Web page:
Although the CAN-SPAM act was signed into law back in 2003, I still get email after email that does not comply with the regulations. As the Internet and email became a larger part of everyday American life, spam became a new favorite way for unethical marketers to make quick money. The CAN-SPAM act criminalized SPAM for the first time and finally provided consumers a way to help stop the flood of useless messages in their inbox.
In talking about the CAN-SPAM Act, it is important to first mention what is, and is not, covered under the law. The law covers email whose primary purpose is advertising or promoting a commercial product or service. Therefore, the funny email that you sent to your friend or coworker is not a violation. Also, a “transactional or relationship message” email that relates to an agreed-upon transaction or updates a customer in an existing business relationship is exempt from most provisions of the CAN-SPAM Act. That said, it is still illegal for such an email to contain false or misleading routing information.
The final act was well over 80 pages long, so here is the quick rundown of some of the key provisions.
The Act bans any false or misleading header information. This refers to the “From” and “To” header of the email that identifies the originating domain name and the person that sent the email. Deceptive subject lines are prohibited. It is against the law to title an email about a book review with “Lindsay Lohan Nude Pics”.
One more noticable requirement of the law is that recipients must have an opt-out method in the email. This can be a return email address or an opt-out link. When someone opts to no longer receive your emails, you have 10 business days to stop sending email to that address. Once someone opts-out, you also can’t sell or transfer the address to someone else for email purposes.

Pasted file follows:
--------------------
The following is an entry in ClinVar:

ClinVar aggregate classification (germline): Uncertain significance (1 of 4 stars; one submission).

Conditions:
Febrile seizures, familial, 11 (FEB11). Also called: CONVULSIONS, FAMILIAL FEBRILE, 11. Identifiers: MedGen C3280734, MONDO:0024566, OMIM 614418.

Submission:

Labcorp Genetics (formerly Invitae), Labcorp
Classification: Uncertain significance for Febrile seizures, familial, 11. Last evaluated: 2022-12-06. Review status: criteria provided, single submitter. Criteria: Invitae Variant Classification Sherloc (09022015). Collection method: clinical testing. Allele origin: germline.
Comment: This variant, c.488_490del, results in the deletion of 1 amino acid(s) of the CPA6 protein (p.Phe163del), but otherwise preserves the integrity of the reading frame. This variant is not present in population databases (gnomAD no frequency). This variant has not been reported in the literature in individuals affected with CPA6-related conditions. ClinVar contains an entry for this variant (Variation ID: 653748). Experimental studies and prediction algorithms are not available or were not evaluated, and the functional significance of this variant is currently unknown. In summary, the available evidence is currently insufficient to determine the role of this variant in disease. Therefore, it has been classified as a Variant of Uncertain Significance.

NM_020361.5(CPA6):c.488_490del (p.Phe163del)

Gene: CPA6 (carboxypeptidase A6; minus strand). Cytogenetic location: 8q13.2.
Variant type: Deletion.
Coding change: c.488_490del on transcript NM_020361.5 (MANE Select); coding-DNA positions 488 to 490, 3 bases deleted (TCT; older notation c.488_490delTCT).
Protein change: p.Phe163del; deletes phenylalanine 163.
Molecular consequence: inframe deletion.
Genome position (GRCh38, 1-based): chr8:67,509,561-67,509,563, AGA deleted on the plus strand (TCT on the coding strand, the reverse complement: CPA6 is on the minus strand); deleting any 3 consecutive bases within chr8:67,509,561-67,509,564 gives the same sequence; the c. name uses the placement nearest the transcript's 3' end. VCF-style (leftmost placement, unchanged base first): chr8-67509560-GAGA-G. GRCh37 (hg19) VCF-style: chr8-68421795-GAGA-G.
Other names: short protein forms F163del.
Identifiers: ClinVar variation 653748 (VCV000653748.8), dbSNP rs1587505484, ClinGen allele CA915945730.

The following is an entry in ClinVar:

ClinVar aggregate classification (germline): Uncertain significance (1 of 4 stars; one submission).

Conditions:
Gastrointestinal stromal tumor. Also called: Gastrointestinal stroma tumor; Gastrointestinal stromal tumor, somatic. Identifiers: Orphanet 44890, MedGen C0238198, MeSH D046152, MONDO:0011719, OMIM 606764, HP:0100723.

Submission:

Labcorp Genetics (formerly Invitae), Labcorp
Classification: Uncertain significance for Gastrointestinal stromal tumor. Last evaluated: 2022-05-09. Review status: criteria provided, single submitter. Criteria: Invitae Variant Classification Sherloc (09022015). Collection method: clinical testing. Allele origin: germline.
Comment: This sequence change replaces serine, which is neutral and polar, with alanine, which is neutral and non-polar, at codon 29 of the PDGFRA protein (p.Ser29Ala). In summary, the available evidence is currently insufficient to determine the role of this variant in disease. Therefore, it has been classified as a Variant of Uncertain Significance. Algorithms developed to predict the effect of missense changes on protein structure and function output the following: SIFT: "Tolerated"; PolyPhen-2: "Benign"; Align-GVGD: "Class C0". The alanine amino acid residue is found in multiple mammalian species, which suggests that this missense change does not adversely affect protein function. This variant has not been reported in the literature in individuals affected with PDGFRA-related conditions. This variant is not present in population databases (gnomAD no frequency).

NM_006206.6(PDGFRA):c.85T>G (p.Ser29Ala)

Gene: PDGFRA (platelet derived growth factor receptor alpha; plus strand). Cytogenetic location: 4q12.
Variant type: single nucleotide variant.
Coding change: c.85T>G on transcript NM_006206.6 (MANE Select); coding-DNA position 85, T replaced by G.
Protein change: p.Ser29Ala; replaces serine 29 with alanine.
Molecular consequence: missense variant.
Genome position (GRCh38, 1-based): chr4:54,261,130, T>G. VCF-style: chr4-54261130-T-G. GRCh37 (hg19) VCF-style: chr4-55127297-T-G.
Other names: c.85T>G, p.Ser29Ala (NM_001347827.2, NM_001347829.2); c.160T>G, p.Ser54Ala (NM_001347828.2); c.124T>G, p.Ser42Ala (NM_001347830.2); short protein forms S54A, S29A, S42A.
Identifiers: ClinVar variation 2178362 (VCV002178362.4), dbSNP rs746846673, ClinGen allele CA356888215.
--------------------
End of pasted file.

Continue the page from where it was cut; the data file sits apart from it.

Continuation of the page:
Probably the most violated requirement is that all commercial email must be identified as an advertisement and must include the sender’s valid physical postal address. The email has to be clear that it is a commercial email and the recipient has the option to no longer receive messages from you. If you are sending out to a mailing list, make sure you include your postal address to be in compliance.
The law allows the Department of Justice to seek criminal penalties, including imprisonment, who commit certain violations of the CAN-SPAM Act. There can also be fines of up to $11,000 PER EMAIL! While this act has mainly been enforced against a few mega-spammers, it applies to all commercial emails, including affiliate marketing. The FTC maintains a consumer complain database of violations. Consumers can submit their complaints online at http://www.ftc.gov/spam or by forwarding unwanted commercial email to email@example.com
It is a shame that spammers have made life more difficult for all the honest marketers out there, but it is very important to keep the CAN-SPAM act in mind as you build your mailing list. While the requirements for compliance are small, the potential penalties are not.